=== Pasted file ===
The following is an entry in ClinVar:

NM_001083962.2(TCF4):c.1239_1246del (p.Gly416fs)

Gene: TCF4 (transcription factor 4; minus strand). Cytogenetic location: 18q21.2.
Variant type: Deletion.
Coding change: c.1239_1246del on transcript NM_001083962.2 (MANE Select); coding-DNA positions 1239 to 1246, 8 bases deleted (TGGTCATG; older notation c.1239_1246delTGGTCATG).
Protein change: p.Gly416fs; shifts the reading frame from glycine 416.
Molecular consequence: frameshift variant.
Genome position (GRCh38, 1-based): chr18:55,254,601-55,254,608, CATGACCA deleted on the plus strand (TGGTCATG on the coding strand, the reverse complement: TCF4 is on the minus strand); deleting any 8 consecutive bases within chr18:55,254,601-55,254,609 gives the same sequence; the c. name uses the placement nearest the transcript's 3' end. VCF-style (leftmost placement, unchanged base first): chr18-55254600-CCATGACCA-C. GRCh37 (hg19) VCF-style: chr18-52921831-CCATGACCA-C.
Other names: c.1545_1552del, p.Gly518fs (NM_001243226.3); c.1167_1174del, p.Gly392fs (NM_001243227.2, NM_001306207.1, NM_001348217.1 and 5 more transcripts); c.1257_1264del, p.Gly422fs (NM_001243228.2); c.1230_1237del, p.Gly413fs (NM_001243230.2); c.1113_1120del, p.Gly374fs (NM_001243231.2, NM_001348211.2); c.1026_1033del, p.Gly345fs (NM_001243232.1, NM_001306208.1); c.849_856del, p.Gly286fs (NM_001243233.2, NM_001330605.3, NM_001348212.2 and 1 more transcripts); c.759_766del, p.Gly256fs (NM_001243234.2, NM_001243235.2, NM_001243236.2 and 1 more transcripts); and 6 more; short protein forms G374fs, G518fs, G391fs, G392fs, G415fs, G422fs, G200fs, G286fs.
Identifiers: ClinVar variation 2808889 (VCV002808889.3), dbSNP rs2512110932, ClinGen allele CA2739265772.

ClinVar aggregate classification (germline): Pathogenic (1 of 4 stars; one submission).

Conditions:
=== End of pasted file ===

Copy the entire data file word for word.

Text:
The following is an entry in ClinVar:

NM_001083962.2(TCF4):c.1239_1246del (p.Gly416fs)

Gene: TCF4 (transcription factor 4; minus strand). Cytogenetic location: 18q21.2.
Variant type: Deletion.
Coding change: c.1239_1246del on transcript NM_001083962.2 (MANE Select); coding-DNA positions 1239 to 1246, 8 bases deleted (TGGTCATG; older notation c.1239_1246delTGGTCATG).
Protein change: p.Gly416fs; shifts the reading frame from glycine 416.
Molecular consequence: frameshift variant.
Genome position (GRCh38, 1-based): chr18:55,254,601-55,254,608, CATGACCA deleted on the plus strand (TGGTCATG on the coding strand, the reverse complement: TCF4 is on the minus strand); deleting any 8 consecutive bases within chr18:55,254,601-55,254,609 gives the same sequence; the c. name uses the placement nearest the transcript's 3' end. VCF-style (leftmost placement, unchanged base first): chr18-55254600-CCATGACCA-C. GRCh37 (hg19) VCF-style: chr18-52921831-CCATGACCA-C.
Other names: c.1545_1552del, p.Gly518fs (NM_001243226.3); c.1167_1174del, p.Gly392fs (NM_001243227.2, NM_001306207.1, NM_001348217.1 and 5 more transcripts); c.1257_1264del, p.Gly422fs (NM_001243228.2); c.1230_1237del, p.Gly413fs (NM_001243230.2); c.1113_1120del, p.Gly374fs (NM_001243231.2, NM_001348211.2); c.1026_1033del, p.Gly345fs (NM_001243232.1, NM_001306208.1); c.849_856del, p.Gly286fs (NM_001243233.2, NM_001330605.3, NM_001348212.2 and 1 more transcripts); c.759_766del, p.Gly256fs (NM_001243234.2, NM_001243235.2, NM_001243236.2 and 1 more transcripts); and 6 more; short protein forms G374fs, G518fs, G391fs, G392fs, G415fs, G422fs, G200fs, G286fs.
Identifiers: ClinVar variation 2808889 (VCV002808889.3), dbSNP rs2512110932, ClinGen allele CA2739265772.

ClinVar aggregate classification (germline): Pathogenic (1 of 4 stars; one submission).

Conditions: